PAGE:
Everyone knows that a Forex broker provides access to the financial markets; to be more exact, to the currency market, of the foreign exchange market.
They are the link between retail traders and the interbank market. For retail traders to access the biggest financial market in the world, an intermediary is needed. Forex brokers fill this gap.
But competition among Forex brokers has become tougher and tougher by the day. It is only normal if you think of the size of the market and who the market participants are; over five trillion dollars exchange hands every day and the retail traders are only about five percent of all transactions.
Therefore, Forex brokers fight for only five percent of the market participants. No wonder competition is so stiff. There are two things brokers do:
– Attract new clients. Aggressive campaigns and promotional efforts result in increasing the number of potential clients.
– Retain existing clients. Brokers look for incentives to keep existing clients and to make sure they trade.
One of the ways to achieve this is to diversify the product offering. The name of a Forex broker suggests currency pairs are traded by its clients, but these days currency trading is only part of what a broker really offers.
Commodities (gold, oil, silver, cotton, etc.) treasuries, indices (DJIA – Dow Jones Industrial Average, S&P500, Dax – German index, Cac40 – French index), and even individual stocks form a broker’s offering. They come in the form of CFD’s (Contracts for Difference) and the only difference between trading a currency pair and a CFD is that the margin needed as a collateral for each trade is considerably higher for CFD’s.
Out of all these products, gold is the most famous one and most popular among retail traders. There are various reasons for that.
Gold as a Safe-Haven
Gold has long been viewed as a safe-haven. Investors pour into gold when in doubt of economic performances.
Recently, one of the most famous investors in the United States officially said that he wanted to buy some currencies at the start of 2017, and because none was appealing (either having a negative interest rate or the economy it represented was in bad shape), he bought gold instead.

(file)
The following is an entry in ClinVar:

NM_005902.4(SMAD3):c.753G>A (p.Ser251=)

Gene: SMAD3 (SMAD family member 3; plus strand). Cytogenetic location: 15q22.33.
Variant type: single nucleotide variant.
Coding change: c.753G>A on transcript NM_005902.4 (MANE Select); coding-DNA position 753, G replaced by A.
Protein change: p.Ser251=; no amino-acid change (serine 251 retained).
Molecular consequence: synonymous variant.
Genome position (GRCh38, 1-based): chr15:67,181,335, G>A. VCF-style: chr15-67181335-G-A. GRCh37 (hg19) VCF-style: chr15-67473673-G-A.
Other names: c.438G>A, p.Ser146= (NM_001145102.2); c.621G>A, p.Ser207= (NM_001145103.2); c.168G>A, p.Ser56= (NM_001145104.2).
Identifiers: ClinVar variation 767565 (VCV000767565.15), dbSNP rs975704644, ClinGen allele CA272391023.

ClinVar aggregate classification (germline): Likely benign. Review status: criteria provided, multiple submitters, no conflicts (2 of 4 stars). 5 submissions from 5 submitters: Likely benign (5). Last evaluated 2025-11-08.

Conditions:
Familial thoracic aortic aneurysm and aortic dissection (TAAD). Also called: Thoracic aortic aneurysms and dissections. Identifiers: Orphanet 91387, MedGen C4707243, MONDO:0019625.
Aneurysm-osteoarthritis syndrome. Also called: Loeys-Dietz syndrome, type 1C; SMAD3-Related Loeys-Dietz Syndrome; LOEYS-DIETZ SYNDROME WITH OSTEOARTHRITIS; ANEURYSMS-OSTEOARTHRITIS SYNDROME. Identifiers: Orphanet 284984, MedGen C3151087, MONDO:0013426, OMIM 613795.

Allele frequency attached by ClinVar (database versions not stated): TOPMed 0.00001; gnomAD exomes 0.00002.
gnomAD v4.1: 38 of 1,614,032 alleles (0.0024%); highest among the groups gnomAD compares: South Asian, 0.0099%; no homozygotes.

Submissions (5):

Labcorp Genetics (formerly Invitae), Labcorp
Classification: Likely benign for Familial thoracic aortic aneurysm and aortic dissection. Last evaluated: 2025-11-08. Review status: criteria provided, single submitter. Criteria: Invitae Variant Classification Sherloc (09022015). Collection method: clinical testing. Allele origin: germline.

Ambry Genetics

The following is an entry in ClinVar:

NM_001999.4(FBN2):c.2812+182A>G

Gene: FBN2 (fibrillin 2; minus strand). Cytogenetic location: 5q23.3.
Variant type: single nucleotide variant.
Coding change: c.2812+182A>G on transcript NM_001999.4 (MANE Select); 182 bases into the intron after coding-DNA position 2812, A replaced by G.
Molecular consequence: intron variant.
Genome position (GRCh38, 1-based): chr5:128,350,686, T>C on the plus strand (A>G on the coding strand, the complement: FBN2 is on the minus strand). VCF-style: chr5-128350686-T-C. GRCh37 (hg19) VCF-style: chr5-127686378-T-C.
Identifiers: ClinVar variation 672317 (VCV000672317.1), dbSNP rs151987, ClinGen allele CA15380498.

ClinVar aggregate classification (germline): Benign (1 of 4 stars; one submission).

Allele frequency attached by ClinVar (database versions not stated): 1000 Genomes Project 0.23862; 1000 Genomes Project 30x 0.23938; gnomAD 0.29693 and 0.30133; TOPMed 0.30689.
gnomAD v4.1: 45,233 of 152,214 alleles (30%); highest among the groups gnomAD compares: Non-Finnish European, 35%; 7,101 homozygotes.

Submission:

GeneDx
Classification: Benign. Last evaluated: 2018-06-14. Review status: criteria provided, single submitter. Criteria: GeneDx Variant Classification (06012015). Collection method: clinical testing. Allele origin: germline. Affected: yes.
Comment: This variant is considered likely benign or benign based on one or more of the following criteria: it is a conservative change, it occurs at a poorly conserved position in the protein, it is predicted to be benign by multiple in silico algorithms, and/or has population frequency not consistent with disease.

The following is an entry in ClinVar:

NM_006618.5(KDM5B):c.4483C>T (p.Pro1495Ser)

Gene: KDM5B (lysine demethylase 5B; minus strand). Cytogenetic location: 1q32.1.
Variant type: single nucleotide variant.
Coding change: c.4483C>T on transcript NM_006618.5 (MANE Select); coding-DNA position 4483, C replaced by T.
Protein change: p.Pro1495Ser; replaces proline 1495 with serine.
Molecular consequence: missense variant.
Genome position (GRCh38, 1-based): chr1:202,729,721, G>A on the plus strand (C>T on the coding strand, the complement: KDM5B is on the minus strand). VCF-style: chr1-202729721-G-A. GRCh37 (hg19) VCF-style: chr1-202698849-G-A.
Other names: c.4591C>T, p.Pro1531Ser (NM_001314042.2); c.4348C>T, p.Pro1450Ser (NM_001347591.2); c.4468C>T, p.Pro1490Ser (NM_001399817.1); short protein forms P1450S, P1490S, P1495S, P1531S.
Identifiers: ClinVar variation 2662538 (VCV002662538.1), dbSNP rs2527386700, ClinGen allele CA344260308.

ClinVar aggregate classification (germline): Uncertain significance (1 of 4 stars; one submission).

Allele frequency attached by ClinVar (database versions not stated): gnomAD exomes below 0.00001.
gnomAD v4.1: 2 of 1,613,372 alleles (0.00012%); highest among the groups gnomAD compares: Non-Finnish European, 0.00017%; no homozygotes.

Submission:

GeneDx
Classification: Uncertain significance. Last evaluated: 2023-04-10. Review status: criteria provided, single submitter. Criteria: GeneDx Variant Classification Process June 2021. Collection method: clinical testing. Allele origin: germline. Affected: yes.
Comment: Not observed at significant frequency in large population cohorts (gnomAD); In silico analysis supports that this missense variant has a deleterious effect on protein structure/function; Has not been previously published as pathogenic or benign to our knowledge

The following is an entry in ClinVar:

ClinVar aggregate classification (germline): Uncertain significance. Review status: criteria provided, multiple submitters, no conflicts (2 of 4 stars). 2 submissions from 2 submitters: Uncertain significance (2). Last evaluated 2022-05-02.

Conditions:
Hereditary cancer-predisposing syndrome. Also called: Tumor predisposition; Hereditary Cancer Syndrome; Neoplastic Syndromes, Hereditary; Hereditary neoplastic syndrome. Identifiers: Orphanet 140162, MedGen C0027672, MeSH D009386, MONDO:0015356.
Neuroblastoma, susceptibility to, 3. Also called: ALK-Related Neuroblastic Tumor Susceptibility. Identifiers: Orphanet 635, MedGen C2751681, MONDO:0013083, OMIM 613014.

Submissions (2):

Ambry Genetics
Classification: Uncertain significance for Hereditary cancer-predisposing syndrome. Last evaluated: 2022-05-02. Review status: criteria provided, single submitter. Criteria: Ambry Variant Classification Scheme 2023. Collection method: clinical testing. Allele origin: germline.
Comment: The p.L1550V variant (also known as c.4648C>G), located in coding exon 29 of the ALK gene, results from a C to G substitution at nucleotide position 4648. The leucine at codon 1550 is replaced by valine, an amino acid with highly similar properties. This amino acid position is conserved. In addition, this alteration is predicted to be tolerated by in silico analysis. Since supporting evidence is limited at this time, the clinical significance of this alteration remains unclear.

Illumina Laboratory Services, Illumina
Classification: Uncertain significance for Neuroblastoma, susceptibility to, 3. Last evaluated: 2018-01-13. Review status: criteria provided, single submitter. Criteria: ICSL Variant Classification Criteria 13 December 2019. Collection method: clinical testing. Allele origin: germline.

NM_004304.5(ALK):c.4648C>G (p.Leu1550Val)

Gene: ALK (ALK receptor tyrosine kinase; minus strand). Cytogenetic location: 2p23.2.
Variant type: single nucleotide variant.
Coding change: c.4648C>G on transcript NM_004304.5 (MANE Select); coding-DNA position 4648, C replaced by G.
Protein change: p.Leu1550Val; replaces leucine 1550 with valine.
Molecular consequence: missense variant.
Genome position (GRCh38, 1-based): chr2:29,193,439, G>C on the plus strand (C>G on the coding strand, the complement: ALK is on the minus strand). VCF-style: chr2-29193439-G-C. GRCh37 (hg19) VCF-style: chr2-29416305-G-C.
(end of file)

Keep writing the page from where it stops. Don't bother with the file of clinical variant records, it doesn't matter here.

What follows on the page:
Gold as money is not a new concept. Gold coins circulated for centuries and was a solid form of payment, with two important characteristics; it didn’t lose value and it could be easily exchanged for goods and services.
Gold is part of central bank’s history too. Even the current financial system as we know it started with gold backing the fiat money in circulation. That is, for the amount of money in circulation, a certain gold quantity existed in a central bank’s vault.
Since the ‘70s, that is not true anymore. The gold standard was abandoned by the United States, despite the Bretton Woods agreement, and now currencies simply “float” against each other, with the U.S. dollar being the world’s reserve currency.
Trading Gold
Gold is paired with any currency, but the most popular is for gold to be traded against the U.S. dollar. The pair is XAUUSD and it is part of every Forex broker’s offering.
The XAUUSD pair is a volatile one. For this reason, trading it, it is different than trading a regular currency pair. The biggest mistake traders make when buying or selling the XAUUSD pair is to believe it is just another Dollar pair.
It is not. Because of the safe-haven status mentioned earlier, gold and the U.S. dollar have an inverse relationship: when the Dollar rises, gold falls. Maybe not in the same percentage but the general trend should be this one.
This makes it interesting to look at the Dollar’s relationship with the economic news in the United States, and with what makes the central bank, the Federal Reserve of the United States, moving on rates. What is bullish for the Dollar should be bearish for the XAUUSD pair, and the other way around.
The secret is to look at the medium to long-term perspective. If you stick with the hourly chart or lower, the inverse relationship is not that obvious as it could be that from time to time the relationship is that strong.
However, sticking with the bigger time frames and with what the regular implications from a rate hike or rate hike from the Fed means will result in knowing how to trade gold.
One more thing; gold is moving much based on supply and demand imbalances. Production levels and fluctuations matter too. Therefore, there are various other things to look at when trading gold, not just interpreting it as any U.S. Dollar pair.
What matters the most is that gold is NOT only the XAUUSD pair. This is just the pair that expresses its value against the American Dollar. But gold can be expressed against GBP, EUR, and so on, without having anything to do with the U.S. dollar.

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